How Frequently Should You Collect Eggs from a Chicken Coop?

person holding eggs

In honor of our Layer Days® Sweepstakes, let’s talk eggs! I will be the first to admit that I am wildly charmed by the beautiful eggs that my girls provide. I absolutely love the color and size variations and I can’t get enough of the social media pictures that I see of eggs neatly arranged by color. Few things make me prouder than handing a carton of beautiful, fresh eggs to my friends and family to enjoy. I am often asked about the best way to care for those beautiful eggs and how long they will last. Each flock owner has their own routine for care when it comes to their fresh eggs. You have to decide the SAFEST and best way for you and your family to get maximum enjoyment from the eggs that you collect.

Do I Need to Collect Eggs Every Day?

The United States Department of Agriculture (USDA) recommends that all eggs be collected as soon as possible, usually within 12 to 24 hours. I agree, but probably for some very different reasons! I usually collect my eggs each morning. Sometimes, if my schedule allows, I will wait and collect around lunchtime so each hen has had a chance to use the nesting boxes. However, I make it standard practice to collect the eggs as soon as I am able.

What Happens If You Don’t Collect Eggs Every Day?

I prefer to collect my eggs early for very practical reasons. If I leave my eggs in the nesting boxes for too long, I will inevitably find a broken egg or two when I go to collect. These broken eggs are usually accidents – an egg accidentally got smashed as hens were competing for prime nesting box space. However, it isn’t uncommon to have the occasional naughty hen that likes to eat eggs. The faster that you can get those eggs out of the nesting box, the less opportunity she has to develop a very bad habit. Even if you don’t currently have this problem, broken eggs can attract the attention of your hens and could result in a hen that starts eating eggs. I find it best to just remove ANY temptation and collect my eggs as soon as practically possible.

Are My Eggs Still Safe to Eat If I Can’t Collect Them Every Day?

Absolutely! The majority of eggs laid from healthy hens kept in healthy environments are going to be safe to eat well after the day that they are laid. Right before a hen lays an egg, she deposits a protective coating on the outside of the egg. This is commonly referred to as the bloom and is meant to keep a developing embryo safe during incubation. Remember, EGG PRODUCTION IS REPRODUCTION! While eggs are great additions to our diets, they are actually designed to house a developing chick embryo. This incubation normally occurs outdoors and under varying conditions. For these reasons, your eggs have built-in safety features! If I miss one or two days of collection, I just look over the eggs to make sure I don’t have any checks or cracks. If the eggs look clean and sound, I will go ahead and collect them.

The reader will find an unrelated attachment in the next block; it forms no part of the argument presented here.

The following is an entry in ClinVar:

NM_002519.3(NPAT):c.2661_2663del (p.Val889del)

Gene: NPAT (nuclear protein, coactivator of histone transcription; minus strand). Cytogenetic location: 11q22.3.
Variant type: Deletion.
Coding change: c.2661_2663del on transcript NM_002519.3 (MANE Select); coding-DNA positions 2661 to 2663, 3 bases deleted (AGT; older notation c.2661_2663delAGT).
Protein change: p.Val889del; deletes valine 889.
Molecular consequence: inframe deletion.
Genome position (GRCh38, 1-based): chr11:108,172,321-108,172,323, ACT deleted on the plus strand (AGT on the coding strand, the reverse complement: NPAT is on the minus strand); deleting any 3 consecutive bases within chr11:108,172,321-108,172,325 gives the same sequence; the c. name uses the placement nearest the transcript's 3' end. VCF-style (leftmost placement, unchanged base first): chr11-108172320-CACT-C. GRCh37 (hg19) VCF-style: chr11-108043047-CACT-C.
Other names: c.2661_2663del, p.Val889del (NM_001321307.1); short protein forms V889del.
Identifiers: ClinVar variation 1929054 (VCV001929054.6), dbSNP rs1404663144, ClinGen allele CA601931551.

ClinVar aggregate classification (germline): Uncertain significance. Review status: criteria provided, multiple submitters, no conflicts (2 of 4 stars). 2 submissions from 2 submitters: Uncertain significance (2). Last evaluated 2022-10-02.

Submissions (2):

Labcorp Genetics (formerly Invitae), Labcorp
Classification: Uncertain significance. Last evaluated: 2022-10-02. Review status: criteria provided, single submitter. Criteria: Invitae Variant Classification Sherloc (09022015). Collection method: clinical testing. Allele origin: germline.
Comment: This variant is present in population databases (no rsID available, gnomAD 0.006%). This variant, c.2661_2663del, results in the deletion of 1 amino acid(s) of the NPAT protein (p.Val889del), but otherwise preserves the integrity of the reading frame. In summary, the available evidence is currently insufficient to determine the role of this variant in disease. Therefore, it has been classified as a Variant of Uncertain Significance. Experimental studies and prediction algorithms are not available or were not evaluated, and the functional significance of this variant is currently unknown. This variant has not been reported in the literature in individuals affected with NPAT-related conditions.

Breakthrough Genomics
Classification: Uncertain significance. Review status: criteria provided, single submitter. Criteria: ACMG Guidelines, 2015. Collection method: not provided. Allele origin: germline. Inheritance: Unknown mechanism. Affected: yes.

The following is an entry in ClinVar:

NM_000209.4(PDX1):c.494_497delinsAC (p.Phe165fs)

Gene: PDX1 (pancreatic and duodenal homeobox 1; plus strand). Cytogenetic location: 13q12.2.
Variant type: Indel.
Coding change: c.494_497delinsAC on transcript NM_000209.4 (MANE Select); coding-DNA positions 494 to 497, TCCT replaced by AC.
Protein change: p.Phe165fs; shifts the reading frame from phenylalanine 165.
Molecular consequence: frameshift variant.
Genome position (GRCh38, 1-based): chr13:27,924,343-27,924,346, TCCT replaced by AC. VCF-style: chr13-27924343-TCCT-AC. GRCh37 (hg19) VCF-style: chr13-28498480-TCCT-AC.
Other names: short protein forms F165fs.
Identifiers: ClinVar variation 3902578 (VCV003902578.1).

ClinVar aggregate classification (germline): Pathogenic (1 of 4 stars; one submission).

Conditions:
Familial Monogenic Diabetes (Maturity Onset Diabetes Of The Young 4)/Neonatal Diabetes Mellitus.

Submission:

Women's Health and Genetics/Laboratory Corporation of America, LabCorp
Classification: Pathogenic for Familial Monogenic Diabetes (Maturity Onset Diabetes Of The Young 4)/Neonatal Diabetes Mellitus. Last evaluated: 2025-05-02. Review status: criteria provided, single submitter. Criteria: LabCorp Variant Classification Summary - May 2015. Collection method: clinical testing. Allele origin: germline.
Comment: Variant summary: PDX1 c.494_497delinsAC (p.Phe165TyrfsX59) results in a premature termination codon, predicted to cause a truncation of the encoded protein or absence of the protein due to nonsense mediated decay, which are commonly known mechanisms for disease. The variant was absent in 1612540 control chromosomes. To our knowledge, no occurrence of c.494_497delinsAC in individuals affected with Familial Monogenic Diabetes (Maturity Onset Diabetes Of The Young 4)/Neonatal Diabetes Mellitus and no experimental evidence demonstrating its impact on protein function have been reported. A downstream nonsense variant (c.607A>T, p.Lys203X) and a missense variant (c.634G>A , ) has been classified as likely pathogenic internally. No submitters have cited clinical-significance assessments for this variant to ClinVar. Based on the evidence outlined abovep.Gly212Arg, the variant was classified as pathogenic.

How Will I Know If I Have a Bad Egg?

We should all keep in mind that these built-in safety features are not fool-proof. The primary reason that eggs are routinely refrigerated in the US is because refrigeration reduces the growth of bacteria. Chickens live in the same environment where they poop. Eggs are porous. If any poop or bacteria gets onto the egg shell, it is possible that harmful bacteria can get past the bloom and contaminate the egg. It’s also possible that sick chickens can lay eggs that are already contaminated. This is why is it important to cook your food thoroughly and practice good husbandry! A clean and dry environment goes a long way in keeping your birds (and your eggs!) healthy and safe.

How Can I Check for Bad Eggs?

One way to check for bad eggs is the use a candler. These simple devices shine a light into the egg and you can see if the color and consistency of the egg looks normal. You can also easily candle eggs with a flashlight in a dark room. I’m sure many of you have also heard about the float test for assessing good vs bad eggs. I don’t generally use this test myself because older eggs will often float because their air cell is bigger. These older eggs are usually perfectly safe to eat but are just past their prime. Keeping chickens and collecting eggs is a rewarding and fun activity for everyone. Make sure to collect those beautiful eggs often so you can maximize your enjoyment. Stay tuned! Next week we will continue our celebration of the laying hen. Disclaimer. This article is for informational purposes only and is intended for poultry keepers collecting eggs for personal use. Producers selling or distributing eggs should consult with their local health department and follow all rules and regulations established by federal, state, and local governments.

Nancy Jefferson, Ph.D.

Dr. Nancy Jefferson has been a member of the Nutrition and Technical Services team at Kalmbach Feeds since 2013. She received her Ph.D. from West Virginia University in 2008 and has worked in the feed industry for over 15 years. She lives on a farm in Crown City, OH with her husband, John, and their children. Dr. Jefferson is a passionate poultry enthusiast and loves her chickens! Together, she and her family raise beef cattle and she keeps an ever-growing flock of backyard chickens.